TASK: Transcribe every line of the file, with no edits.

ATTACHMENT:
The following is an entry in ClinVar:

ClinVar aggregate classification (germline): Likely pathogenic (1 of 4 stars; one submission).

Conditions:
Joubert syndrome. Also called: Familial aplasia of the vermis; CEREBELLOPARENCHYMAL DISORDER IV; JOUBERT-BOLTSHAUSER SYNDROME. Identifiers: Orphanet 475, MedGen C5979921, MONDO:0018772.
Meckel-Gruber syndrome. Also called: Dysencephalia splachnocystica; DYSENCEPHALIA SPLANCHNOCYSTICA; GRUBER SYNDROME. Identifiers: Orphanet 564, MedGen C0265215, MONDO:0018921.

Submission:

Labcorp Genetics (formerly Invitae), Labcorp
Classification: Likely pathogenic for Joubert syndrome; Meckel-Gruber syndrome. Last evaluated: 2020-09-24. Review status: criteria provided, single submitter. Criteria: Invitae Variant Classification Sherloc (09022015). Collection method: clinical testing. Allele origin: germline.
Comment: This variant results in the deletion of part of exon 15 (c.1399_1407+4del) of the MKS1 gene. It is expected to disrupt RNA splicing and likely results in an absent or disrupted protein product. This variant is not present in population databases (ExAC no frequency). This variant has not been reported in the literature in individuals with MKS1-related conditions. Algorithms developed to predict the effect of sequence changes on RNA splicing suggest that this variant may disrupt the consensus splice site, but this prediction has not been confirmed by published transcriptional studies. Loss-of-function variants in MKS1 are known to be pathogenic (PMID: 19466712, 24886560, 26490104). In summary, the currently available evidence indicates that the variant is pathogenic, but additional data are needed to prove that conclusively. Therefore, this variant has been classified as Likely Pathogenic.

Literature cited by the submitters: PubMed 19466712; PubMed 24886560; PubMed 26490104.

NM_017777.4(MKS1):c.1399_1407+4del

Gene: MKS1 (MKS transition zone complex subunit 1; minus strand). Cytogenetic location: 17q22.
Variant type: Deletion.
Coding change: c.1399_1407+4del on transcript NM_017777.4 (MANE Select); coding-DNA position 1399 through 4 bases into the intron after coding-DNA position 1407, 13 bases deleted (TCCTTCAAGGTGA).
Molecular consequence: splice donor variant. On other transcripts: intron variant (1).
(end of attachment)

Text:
The following is an entry in ClinVar:

ClinVar aggregate classification (germline): Likely pathogenic (1 of 4 stars; one submission).

Conditions:
Joubert syndrome. Also called: Familial aplasia of the vermis; CEREBELLOPARENCHYMAL DISORDER IV; JOUBERT-BOLTSHAUSER SYNDROME. Identifiers: Orphanet 475, MedGen C5979921, MONDO:0018772.
Meckel-Gruber syndrome. Also called: Dysencephalia splachnocystica; DYSENCEPHALIA SPLANCHNOCYSTICA; GRUBER SYNDROME. Identifiers: Orphanet 564, MedGen C0265215, MONDO:0018921.

Submission:

Labcorp Genetics (formerly Invitae), Labcorp
Classification: Likely pathogenic for Joubert syndrome; Meckel-Gruber syndrome. Last evaluated: 2020-09-24. Review status: criteria provided, single submitter. Criteria: Invitae Variant Classification Sherloc (09022015). Collection method: clinical testing. Allele origin: germline.
Comment: This variant results in the deletion of part of exon 15 (c.1399_1407+4del) of the MKS1 gene. It is expected to disrupt RNA splicing and likely results in an absent or disrupted protein product. This variant is not present in population databases (ExAC no frequency). This variant has not been reported in the literature in individuals with MKS1-related conditions. Algorithms developed to predict the effect of sequence changes on RNA splicing suggest that this variant may disrupt the consensus splice site, but this prediction has not been confirmed by published transcriptional studies. Loss-of-function variants in MKS1 are known to be pathogenic (PMID: 19466712, 24886560, 26490104). In summary, the currently available evidence indicates that the variant is pathogenic, but additional data are needed to prove that conclusively. Therefore, this variant has been classified as Likely Pathogenic.

Literature cited by the submitters: PubMed 19466712; PubMed 24886560; PubMed 26490104.

NM_017777.4(MKS1):c.1399_1407+4del

Gene: MKS1 (MKS transition zone complex subunit 1; minus strand). Cytogenetic location: 17q22.
Variant type: Deletion.
Coding change: c.1399_1407+4del on transcript NM_017777.4 (MANE Select); coding-DNA position 1399 through 4 bases into the intron after coding-DNA position 1407, 13 bases deleted (TCCTTCAAGGTGA).
Molecular consequence: splice donor variant. On other transcripts: intron variant (1).